A new test instrument includes measures of readiness for patient and family.
The complex course of eating disorders, marked by refusal to accept treatment, premature termination of treatment, and relapse, can lead to significant health care costs. There is also little consensus about specific factors in medically stable patients can point to specific treatment. For example, should the patient be treated as an outpatient, or in day treatment, or in residential care?
The Short Treatment Allocation Tool for Eating Disorders (STATED) is a new evidence-based tool that was developed to help match eating disorders patients to the most appropriate and cost-effective care (Geller et al., 2016). Josie Geller, MD, St. Paul’s Hospital, Vancouver, British Columbia, and colleagues (J Eat Disord. 2018; 6:45), who developed the STATED algorithm, use three patient factors to assign a patient to specific care: (1) medical stability, (2) severity of symptoms/life interference, and (3) readiness/engagement to assign individuals to a specific level of care. The STATED instrument is similar to American Psychiatric Association guidelines, except that the STATED includes a treatment option that focuses on quality of life.
Finding study participants
The authors sought to determine how closely current allocation of patients to a level of care aligns with STATED recommendations. To find participants, letters describing the authors’ study were sent via email to eating disorders listservs. Healthcare professionals who self-identified as providing care for youth and/or adults with eating disorders were eligible to participate.
Most health care professionals who participated in the study were psychologists (n=47), followed by physicians (n=40), nutritionists and registered dietitians (n=27), and therapists (n=23). Thirty-seven percent of participants reported working in centers with intensive treatment programs, including inpatient or residential programs. More than 30% were allied with outpatient treatment centers that worked with a larger eating disorders team or network; others worked in a practice affiliated with an academic institution.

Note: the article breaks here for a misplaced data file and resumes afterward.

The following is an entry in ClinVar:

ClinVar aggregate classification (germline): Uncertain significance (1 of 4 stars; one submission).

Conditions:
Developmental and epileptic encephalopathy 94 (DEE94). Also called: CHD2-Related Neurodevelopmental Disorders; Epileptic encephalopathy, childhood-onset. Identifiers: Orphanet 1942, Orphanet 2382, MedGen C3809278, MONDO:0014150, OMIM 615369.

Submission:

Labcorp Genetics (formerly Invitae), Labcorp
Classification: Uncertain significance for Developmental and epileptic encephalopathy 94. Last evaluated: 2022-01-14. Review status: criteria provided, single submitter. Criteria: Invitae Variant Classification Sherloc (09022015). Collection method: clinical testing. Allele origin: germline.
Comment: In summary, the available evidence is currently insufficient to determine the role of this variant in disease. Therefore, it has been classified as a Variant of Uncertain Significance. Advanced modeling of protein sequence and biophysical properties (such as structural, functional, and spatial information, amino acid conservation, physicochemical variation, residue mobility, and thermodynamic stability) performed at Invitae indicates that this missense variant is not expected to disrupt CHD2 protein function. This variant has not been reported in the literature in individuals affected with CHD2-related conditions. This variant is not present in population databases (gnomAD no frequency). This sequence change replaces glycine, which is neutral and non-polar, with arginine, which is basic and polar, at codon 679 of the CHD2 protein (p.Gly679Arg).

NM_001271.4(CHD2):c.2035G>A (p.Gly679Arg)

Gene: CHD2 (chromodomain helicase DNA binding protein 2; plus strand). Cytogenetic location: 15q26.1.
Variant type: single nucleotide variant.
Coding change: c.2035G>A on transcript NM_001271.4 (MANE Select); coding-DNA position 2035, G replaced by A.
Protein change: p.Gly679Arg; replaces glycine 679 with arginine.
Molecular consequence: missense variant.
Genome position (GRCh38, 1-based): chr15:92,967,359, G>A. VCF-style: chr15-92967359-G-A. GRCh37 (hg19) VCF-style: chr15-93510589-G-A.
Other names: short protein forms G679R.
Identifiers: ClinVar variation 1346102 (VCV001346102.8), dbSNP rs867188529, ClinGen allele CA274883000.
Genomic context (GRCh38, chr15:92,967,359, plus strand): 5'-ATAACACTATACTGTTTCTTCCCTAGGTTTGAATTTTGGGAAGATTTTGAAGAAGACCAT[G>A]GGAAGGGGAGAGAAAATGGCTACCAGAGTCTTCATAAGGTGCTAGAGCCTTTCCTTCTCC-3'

Correlations were found in many areas
Most practices were in accord or alignment with the STATED. recommendations. Patients with poor medical stability were seen as being more suited for in-hospital medical stabilization treatment than for other less intensive forms of care; those with more severe symptoms were seen as more suited to care in day programs, inpatient, or residential or quality of life-focused treatment options. Patients with higher readiness ratings were seen as more suited to recovery-focused treatment options.
Despite the correlations in many areas, the authors reported high levels of inconsistency, particularly in the readiness dimension (58% for adults and 6% for families). Possible explanations for this included a lack of understanding of the implications of low readiness, the absence of validated measures, and a lack of research on family readiness. Another possibility was lack of alternatives to action-oriented programs, such as care that focused on quality of life for very ill individuals whose readiness levels were very low.
Improving readiness for care
A first step, according to Dr. Geller and her associates, would be to help build awareness of the importance of readiness among patients and families. Among clinicians, improving the analysis of readiness by training collaborators and improving readiness would involve providing training to assessors, who could use a collaborative/motivational interview style to accurately assess patient and family readiness. In addition, it would be helpful to ensure that a menu of treatment options be available, with clear program guidelines for each level of care.